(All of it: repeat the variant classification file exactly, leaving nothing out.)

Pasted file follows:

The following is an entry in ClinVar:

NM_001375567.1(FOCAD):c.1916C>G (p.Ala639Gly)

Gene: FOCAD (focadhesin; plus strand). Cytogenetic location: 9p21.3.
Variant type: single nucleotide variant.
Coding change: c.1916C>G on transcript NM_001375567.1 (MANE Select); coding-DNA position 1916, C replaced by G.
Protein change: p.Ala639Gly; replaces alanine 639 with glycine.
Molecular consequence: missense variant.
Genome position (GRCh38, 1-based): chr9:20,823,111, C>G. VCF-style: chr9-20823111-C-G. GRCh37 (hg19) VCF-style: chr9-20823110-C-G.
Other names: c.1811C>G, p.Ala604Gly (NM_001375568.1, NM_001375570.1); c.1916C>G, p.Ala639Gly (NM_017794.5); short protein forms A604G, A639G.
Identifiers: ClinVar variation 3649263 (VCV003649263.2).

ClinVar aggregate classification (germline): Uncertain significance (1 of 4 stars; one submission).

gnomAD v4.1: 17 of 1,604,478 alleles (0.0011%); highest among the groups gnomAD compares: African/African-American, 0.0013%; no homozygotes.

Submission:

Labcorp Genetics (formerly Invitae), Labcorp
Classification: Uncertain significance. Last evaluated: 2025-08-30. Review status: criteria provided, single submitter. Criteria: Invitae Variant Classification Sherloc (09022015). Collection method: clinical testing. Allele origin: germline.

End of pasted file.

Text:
The following is an entry in ClinVar:

NM_001375567.1(FOCAD):c.1916C>G (p.Ala639Gly)

Gene: FOCAD (focadhesin; plus strand). Cytogenetic location: 9p21.3.
Variant type: single nucleotide variant.
Coding change: c.1916C>G on transcript NM_001375567.1 (MANE Select); coding-DNA position 1916, C replaced by G.
Protein change: p.Ala639Gly; replaces alanine 639 with glycine.
Molecular consequence: missense variant.
Genome position (GRCh38, 1-based): chr9:20,823,111, C>G. VCF-style: chr9-20823111-C-G. GRCh37 (hg19) VCF-style: chr9-20823110-C-G.
Other names: c.1811C>G, p.Ala604Gly (NM_001375568.1, NM_001375570.1); c.1916C>G, p.Ala639Gly (NM_017794.5); short protein forms A604G, A639G.
Identifiers: ClinVar variation 3649263 (VCV003649263.2).

ClinVar aggregate classification (germline): Uncertain significance (1 of 4 stars; one submission).

gnomAD v4.1: 17 of 1,604,478 alleles (0.0011%); highest among the groups gnomAD compares: African/African-American, 0.0013%; no homozygotes.

Submission:

Labcorp Genetics (formerly Invitae), Labcorp
Classification: Uncertain significance. Last evaluated: 2025-08-30. Review status: criteria provided, single submitter. Criteria: Invitae Variant Classification Sherloc (09022015). Collection method: clinical testing. Allele origin: germline.